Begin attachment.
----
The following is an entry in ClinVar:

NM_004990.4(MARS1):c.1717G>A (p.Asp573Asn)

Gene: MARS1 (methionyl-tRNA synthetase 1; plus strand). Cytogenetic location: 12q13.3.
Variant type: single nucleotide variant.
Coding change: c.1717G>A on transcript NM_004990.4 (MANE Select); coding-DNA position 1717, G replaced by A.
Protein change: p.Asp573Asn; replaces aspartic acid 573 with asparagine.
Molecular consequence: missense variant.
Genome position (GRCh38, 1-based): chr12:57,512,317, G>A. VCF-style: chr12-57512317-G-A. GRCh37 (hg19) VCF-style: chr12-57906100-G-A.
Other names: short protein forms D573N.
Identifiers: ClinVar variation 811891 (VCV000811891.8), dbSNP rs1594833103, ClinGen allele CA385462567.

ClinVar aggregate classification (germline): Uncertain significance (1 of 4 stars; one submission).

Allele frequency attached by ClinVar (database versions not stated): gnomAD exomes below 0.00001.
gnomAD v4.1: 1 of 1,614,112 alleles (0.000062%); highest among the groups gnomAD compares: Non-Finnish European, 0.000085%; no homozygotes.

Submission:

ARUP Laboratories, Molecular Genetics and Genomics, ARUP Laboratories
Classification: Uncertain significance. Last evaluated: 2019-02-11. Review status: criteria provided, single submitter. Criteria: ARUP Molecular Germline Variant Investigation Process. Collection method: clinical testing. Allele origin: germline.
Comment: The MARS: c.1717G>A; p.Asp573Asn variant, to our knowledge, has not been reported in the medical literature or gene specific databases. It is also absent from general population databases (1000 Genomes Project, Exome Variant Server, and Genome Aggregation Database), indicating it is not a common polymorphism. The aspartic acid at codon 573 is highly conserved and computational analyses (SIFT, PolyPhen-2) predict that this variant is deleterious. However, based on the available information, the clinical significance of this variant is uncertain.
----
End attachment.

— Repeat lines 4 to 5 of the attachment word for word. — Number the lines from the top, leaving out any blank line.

Variant type: single nucleotide variant.
Coding change: c.1717G>A on transcript NM_004990.4 (MANE Select); coding-DNA position 1717, G replaced by A.